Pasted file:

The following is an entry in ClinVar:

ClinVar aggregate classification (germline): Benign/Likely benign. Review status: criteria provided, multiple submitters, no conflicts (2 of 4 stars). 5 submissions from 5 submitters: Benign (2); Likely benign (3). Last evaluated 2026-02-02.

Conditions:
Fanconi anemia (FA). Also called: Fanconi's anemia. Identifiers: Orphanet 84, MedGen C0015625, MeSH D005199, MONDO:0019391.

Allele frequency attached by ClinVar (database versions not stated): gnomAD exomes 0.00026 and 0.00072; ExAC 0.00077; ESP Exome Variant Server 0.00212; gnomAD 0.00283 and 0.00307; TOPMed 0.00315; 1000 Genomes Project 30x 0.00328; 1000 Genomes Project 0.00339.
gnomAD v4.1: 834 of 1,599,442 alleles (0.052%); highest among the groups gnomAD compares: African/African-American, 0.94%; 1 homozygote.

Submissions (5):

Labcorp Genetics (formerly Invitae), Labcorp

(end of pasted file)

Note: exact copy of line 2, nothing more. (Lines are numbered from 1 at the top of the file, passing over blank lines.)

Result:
ClinVar aggregate classification (germline): Benign/Likely benign. Review status: criteria provided, multiple submitters, no conflicts (2 of 4 stars). 5 submissions from 5 submitters: Benign (2); Likely benign (3). Last evaluated 2026-02-02.